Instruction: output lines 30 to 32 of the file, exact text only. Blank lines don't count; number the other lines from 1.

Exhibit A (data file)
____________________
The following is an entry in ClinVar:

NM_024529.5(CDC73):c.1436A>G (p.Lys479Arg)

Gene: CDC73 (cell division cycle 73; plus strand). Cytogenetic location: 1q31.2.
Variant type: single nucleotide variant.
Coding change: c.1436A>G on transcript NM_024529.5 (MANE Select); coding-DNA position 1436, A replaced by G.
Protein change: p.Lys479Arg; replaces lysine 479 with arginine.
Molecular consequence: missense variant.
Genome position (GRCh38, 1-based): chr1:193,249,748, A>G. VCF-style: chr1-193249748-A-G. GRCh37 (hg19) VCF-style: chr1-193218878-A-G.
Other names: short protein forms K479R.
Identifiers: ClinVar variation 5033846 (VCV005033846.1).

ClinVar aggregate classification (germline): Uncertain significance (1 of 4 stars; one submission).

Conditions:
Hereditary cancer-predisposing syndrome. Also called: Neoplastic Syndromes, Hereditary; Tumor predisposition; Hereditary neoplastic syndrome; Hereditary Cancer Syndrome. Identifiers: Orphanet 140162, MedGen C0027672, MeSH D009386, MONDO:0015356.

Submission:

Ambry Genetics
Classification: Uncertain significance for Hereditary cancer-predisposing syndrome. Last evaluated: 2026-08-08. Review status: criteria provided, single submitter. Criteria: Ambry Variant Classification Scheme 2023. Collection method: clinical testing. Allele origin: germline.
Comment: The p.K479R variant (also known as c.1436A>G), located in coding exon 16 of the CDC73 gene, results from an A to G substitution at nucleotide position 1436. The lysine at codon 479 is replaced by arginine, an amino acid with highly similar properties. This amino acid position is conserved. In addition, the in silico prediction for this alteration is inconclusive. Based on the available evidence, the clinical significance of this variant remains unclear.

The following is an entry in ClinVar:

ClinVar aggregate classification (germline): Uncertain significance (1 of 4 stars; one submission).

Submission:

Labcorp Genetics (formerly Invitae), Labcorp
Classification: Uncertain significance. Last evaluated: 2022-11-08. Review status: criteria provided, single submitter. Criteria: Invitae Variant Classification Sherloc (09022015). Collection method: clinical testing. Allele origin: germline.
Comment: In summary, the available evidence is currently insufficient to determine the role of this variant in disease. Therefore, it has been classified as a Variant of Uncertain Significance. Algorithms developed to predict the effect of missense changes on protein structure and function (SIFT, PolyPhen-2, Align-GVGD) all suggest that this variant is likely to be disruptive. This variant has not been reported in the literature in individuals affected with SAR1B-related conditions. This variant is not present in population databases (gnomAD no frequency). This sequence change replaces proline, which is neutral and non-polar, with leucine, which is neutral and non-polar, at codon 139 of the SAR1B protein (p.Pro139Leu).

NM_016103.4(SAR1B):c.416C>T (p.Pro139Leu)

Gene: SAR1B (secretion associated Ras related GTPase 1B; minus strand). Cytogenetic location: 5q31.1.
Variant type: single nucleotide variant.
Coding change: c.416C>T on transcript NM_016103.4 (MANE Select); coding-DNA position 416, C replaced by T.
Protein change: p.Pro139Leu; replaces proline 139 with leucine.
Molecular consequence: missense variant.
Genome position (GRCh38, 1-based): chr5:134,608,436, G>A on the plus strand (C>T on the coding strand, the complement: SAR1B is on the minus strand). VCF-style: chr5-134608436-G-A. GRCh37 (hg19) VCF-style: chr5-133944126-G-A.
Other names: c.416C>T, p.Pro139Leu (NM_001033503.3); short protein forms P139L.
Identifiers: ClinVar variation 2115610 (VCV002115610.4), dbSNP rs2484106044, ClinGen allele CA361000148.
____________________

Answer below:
Genome position (GRCh38, 1-based): chr5:134,608,436, G>A on the plus strand (C>T on the coding strand, the complement: SAR1B is on the minus strand). VCF-style: chr5-134608436-G-A. GRCh37 (hg19) VCF-style: chr5-133944126-G-A.
Other names: c.416C>T, p.Pro139Leu (NM_001033503.3); short protein forms P139L.
Identifiers: ClinVar variation 2115610 (VCV002115610.4), dbSNP rs2484106044, ClinGen allele CA361000148.